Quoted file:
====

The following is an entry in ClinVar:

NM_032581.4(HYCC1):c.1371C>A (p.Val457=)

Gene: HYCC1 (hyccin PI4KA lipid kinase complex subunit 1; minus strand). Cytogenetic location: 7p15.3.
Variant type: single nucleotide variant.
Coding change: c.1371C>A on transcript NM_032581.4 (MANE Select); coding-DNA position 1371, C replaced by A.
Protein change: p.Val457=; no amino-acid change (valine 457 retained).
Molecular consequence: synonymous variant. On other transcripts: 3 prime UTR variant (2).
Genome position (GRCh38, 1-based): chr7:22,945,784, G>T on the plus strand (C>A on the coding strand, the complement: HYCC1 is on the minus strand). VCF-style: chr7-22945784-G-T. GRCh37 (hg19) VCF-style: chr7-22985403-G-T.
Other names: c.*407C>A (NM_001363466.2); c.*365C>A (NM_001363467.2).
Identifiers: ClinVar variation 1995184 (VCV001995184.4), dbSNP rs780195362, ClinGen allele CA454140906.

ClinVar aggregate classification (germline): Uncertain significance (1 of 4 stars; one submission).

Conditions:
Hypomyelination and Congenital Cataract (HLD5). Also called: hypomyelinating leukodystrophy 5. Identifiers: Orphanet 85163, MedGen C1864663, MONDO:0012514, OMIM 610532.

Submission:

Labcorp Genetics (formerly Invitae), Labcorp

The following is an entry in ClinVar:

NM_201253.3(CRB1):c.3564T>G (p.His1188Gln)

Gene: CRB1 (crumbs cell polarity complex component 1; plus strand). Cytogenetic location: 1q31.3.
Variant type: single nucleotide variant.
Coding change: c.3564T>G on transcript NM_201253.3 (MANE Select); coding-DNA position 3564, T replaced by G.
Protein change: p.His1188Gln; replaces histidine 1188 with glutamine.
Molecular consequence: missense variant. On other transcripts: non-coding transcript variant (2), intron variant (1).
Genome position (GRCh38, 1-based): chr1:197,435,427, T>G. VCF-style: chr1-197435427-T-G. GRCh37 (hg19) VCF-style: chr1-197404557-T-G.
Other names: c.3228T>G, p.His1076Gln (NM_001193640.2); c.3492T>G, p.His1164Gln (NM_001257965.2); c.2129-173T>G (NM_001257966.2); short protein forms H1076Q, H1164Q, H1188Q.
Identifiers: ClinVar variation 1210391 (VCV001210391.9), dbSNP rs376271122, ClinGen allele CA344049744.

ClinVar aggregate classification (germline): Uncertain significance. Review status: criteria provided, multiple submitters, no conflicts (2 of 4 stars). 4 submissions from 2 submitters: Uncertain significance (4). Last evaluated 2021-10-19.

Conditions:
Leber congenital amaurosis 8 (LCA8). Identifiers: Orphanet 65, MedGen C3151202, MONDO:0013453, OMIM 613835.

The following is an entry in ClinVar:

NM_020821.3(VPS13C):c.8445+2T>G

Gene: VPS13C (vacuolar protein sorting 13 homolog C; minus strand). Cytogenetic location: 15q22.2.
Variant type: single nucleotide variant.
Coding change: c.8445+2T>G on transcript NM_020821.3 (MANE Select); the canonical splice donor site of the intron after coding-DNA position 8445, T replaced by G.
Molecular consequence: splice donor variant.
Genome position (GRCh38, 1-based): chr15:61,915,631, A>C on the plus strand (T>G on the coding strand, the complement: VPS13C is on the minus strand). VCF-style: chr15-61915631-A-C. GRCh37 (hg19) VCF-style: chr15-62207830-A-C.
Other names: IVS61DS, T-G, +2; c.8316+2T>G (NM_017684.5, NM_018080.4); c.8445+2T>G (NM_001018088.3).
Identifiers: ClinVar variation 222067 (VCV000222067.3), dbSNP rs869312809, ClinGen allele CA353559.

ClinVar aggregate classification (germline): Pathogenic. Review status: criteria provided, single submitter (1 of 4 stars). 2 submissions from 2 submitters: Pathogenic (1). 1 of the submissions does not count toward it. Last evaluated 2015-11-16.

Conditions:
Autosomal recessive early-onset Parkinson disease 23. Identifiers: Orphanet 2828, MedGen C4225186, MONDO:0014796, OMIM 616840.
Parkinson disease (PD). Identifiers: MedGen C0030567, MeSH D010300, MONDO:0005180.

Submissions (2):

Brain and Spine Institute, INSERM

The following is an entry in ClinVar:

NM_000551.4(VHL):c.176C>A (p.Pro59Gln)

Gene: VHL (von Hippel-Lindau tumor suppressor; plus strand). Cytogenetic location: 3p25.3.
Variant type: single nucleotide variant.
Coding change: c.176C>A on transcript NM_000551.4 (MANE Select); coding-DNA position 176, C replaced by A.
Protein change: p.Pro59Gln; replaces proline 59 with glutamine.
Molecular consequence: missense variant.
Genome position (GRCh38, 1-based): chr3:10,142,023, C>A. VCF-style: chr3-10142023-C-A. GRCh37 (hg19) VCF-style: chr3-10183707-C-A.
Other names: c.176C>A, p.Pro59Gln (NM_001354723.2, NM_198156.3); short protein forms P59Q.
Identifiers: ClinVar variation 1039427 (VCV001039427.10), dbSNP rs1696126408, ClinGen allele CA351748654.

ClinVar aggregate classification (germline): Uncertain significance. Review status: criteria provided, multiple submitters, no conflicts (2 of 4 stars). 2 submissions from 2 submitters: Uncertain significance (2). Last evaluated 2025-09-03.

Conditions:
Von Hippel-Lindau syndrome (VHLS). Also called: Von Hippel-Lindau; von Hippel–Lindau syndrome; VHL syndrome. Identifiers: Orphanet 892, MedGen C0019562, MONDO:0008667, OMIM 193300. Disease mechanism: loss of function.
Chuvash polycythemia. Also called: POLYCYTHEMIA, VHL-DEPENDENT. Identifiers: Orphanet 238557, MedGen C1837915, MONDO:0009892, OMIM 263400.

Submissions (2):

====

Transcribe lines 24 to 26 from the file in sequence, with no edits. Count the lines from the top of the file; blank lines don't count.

Other names: c.3228T>G, p.His1076Gln (NM_001193640.2); c.3492T>G, p.His1164Gln (NM_001257965.2); c.2129-173T>G (NM_001257966.2); short protein forms H1076Q, H1164Q, H1188Q.
Identifiers: ClinVar variation 1210391 (VCV001210391.9), dbSNP rs376271122, ClinGen allele CA344049744.

ClinVar aggregate classification (germline): Uncertain significance. Review status: criteria provided, multiple submitters, no conflicts (2 of 4 stars). 4 submissions from 2 submitters: Uncertain significance (4). Last evaluated 2021-10-19.